An Arsonist's Guide to Writers' Homes in New England

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A Burning Question, by Brock Clark

Editor's Note: What it is that Brock Clarke has created in An Arsonist's Guide to Writers' Homes in New England is an amazing thing to read—this sad, moving, outrageously funny story of a young man who (accidentally) burned down Emily Dickinson's house (and killed two people). Here Brock Clarke tells us about the first time he visited the house of a famous dead writer, a momentous event that eventually led to the creation of this novel.

I went to my first writer's house—the Emily Dickinson House, in Amherst, Massachusetts—in November 1989. I was in college; my senior seminar was on Walt Whitman and Emily Dickinson, and as part of that class we were to take a field trip to Dickinson's house. I don't know why we didn't go to Whitman's house instead. Maybe because it was in Camden, New Jersey, where, according to the newspapers, people only went to get shot. Or maybe because I went to Dickinson College in Carlisle, Pennsylvania, and our common name was too much to resist. Maybe if I'd gone to Whitman College in Walla Walla, Washington, my life—and the book I wrote—would have been totally different.

It should be said here that I loved Dickinson's poetry, loved it in the urgent, spastic, and confused way I'd loved the many women who wanted nothing to do with me, which is to say that I loved Dickinson's poetry even though, or because, I understood nothing about it except that it was too good for me. But since there is a special place in hell reserved for sensitive young men who rhapsodize about Women and Verse, let me quickly add that I was a terrible student and person, that I spent the seven-hour drive from Carlisle to Amherst drinking National Bohemian beer and counting the dead deer on the side of the road. I wasn't thinking about why we were going to the Emily Dickinson House in the first place, nor was I wondering what we'd see once we got there. And I sure wasn't thinking about what we might get out of seeing the poet's house that we couldn't get out of the poetry itself. I wasn't really thinking at all. When you've just turned twenty-one years old and someone tells you to get in a van and ride for seven hours and drink beer, you don't ask why. You don't think. You settle into your seat and surreptitiously (you think) pour beer into the coffee travel mug that isn't fooling anyone and count the dead deer lying on the side of the road and let yourself be happy.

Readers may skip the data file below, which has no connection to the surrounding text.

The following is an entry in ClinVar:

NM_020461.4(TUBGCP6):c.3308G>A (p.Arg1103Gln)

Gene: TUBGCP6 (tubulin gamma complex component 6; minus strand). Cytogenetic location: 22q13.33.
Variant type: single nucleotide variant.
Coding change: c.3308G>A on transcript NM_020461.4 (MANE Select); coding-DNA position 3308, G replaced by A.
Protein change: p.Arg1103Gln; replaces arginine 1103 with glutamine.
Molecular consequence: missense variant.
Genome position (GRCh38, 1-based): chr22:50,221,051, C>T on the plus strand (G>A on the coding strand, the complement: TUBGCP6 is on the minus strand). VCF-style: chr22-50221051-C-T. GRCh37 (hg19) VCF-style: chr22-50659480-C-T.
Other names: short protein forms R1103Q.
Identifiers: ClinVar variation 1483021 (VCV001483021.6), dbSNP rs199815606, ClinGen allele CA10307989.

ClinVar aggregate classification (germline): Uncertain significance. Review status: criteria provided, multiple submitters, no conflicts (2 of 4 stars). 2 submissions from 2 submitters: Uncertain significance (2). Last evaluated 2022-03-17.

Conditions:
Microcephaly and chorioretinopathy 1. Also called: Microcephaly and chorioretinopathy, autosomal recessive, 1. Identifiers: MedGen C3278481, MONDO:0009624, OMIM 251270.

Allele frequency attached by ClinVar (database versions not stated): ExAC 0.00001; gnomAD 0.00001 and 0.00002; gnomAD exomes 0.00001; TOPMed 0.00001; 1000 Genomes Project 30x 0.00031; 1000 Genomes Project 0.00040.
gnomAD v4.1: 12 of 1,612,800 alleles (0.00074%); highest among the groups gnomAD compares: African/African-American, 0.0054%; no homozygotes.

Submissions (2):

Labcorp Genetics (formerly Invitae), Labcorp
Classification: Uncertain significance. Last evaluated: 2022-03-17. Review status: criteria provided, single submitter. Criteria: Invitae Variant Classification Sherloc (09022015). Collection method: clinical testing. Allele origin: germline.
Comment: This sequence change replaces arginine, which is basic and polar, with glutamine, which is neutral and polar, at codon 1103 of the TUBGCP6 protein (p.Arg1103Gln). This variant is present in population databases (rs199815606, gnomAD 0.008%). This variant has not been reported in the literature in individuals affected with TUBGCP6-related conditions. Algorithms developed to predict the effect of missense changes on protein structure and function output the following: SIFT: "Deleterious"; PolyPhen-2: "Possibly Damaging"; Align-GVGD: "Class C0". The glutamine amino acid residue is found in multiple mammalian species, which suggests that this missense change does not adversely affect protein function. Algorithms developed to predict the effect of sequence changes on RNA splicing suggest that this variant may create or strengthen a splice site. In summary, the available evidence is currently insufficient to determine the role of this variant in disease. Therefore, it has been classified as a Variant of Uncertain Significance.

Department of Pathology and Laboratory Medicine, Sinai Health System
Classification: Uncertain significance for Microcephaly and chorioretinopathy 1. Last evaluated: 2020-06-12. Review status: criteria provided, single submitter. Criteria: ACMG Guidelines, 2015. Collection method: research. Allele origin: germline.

I was happy, and even more so when I got to the Emily Dickinson House. What can be said about it? It was old and seemed lived in and comfortable, a slightly worn cardigan sweater of a house. It was staffed by grandmotherly tour guides who spoke kindly and trod softly as they showed you Emily Dickinson's bed and Emily Dickinson's favorite pen and Emily Dickinson's flannel nightgown and told you the story about Emily Dickinson being so shy that when her doctor came to call, she made him sit in a room and limit his examination to watching her walk, naked, past the open door. And how did I feel, seeing and hearing these things? I felt sleepy. Maybe it was the beer making me feel this way. Or maybe it was the tour guides, who were the best kind of grandmothers, the kind who would gently scold you for putting your feet on the furniture and then ask if you wouldn't like some nice hot chocolate. Or maybe it was the house itself, the heat turned up so high that it made you think not so much about Art as about Nap. And so I said my good-byes to the tour guides and the house and retreated to my motel room and took one—a nap, that is—and only upon waking did I wonder what any of my very pleasant trip and tour had to do with the poems that had supposedly led me to come there. What did the house, the bed, the pen, the nightgown have to do with the flies buzzing and death personified and the loaded gun of a heart that made me love Dickinson's poems, even—especially—though I didn't much understand them? Nothing, as far as I could tell. So, why were we here? Why go to the house at all? Was it because the house was easy to understand, whereas the poems were not? What is wrong with me? These are the sort of questions that, if you are a sensitive young man, make you start drinking beer again, and so I did, and, soon drunk, I swore I would never, ever go into another writer's house.

And yet I did, I have, many times, into many different houses, and every time I've gone into a writer's house it's been full of paying customers. And why? Are we getting something we want out of the houses that we can't get out of the books? And is that the books' fault, or is it our own? What is wrong with us? Would we be better off without the books, or without the houses? But as everyone knows, you can't get rid of the books—there are too many of them, and people are writing new ones all the time. And, as everyone knows, you have to be brave, or crazy, or both, to get rid of a house by, say, burning it to the ground, and few of us are that brave, that crazy. But if you're not brave enough to burn down a writer's house, maybe you can at least write a book about people who are.


Originally published in the Fall 2007 issue of the Algonkian, produced by Algonquin Books